Third, after successfully passing all four sections of the CPA exam, the next step for the candidate is to complete the other requirements needed to obtain a CPA license in the state where the candidate plans to ultimately practice as a CPA. Just like requirements for the CPA exam, requirements are different for each state or jurisdiction.
The most important part in this process is the work requirement where certain aspects of the accounting profession have to be completed and signed off. A candidate working for a public accounting and auditing firm has the upper hand in getting sign offs, because most of the required areas of experience, especially reviews and auditing, are regular work requirements in the profession.
Each of the fifty states in the United States has its own licensing bodies, together with the licensing bodies of the District of Columbia, the Northern Mariana Islands, Guam, Puerto Rico, and the Virgin Islands.
All the jurisdictions have generally liberal reciprocity laws, allowing CPA’s to practice between jurisdictions with minimal red tape and cost.
Practice Areas of a CPA
CPAs, because of their training and experience, are able to provide a wide range of services and are employed in business and industry, public accounting and other professional services firms, government, and education. Those in public practice are engaged by their clients for a wide variety of services including accounting, auditing, tax, personal financial planning, litigation support, technology consulting, management consulting, and business valuation.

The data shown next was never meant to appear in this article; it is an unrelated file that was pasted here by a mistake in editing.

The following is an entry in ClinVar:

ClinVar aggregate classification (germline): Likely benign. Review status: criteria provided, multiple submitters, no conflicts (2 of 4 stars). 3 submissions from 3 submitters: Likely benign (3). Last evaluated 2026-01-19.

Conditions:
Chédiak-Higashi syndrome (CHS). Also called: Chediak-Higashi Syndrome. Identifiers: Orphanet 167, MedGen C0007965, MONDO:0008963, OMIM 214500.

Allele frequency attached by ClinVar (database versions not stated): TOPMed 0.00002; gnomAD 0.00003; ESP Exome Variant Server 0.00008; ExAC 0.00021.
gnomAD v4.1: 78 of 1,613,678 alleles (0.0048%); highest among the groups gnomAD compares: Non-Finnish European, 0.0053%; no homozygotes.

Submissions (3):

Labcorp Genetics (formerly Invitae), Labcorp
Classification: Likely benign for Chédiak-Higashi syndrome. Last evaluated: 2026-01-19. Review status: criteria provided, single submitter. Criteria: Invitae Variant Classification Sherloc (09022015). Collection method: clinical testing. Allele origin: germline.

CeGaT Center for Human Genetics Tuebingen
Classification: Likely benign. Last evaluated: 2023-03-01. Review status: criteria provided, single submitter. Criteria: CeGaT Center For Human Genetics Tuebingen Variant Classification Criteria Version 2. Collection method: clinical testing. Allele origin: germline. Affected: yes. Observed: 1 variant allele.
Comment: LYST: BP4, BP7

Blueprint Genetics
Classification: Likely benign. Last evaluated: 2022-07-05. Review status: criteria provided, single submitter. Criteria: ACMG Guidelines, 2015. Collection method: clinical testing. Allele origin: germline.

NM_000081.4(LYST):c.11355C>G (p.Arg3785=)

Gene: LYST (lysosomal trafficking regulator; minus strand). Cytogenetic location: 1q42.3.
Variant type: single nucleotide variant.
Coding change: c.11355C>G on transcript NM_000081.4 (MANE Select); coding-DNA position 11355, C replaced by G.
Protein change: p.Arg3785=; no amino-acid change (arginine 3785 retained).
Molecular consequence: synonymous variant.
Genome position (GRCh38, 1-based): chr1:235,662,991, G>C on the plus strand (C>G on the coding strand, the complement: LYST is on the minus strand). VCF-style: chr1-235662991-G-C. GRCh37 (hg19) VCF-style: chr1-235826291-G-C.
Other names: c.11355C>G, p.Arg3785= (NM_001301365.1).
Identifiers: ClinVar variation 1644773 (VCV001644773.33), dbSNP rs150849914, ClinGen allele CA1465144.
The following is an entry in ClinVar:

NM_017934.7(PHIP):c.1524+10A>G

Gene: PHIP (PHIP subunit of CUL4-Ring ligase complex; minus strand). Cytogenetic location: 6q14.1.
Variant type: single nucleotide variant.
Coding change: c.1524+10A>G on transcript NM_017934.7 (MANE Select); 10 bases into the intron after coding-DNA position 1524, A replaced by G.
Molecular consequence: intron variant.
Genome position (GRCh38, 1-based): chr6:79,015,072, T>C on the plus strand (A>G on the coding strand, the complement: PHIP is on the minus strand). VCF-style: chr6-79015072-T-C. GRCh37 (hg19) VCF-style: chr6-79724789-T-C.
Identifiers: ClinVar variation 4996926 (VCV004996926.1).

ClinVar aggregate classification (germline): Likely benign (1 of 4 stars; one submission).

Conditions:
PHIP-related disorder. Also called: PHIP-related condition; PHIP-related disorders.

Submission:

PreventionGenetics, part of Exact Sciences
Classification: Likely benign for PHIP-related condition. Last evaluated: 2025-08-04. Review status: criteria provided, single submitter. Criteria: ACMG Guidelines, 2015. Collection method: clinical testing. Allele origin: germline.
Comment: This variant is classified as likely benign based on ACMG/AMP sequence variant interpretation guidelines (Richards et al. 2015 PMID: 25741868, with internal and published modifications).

Those employed in business, industry, and government are employed in a wide range of activities. These include accounting and financial reporting, evaluating, implementing and managing internal controls, designing and reviewing accounting and management information systems, compliance with tax and other statutory laws, as well as other areas of business and financial management.
Salaries of CPA’s in the United States
The average that an Entry-Level Certified Public Accountant earns in the United States is approximately $50K per year. The overall average salary is about $60,000 per annum. The job posts that have the highest pay grade are the ones associated with the accounting profession include Tax Consulting as well as Financial Analysis. Experience has a moderate effect on income for this job.
Experience in public accounting practice is a highly prized commodity in the accounting profession. Many professionals, after obtaining sufficient and exposure auditing companies for a public auditing company, usually transfer to private companies for much higher compensation; usually taking on senior accounting, and even, executive positions.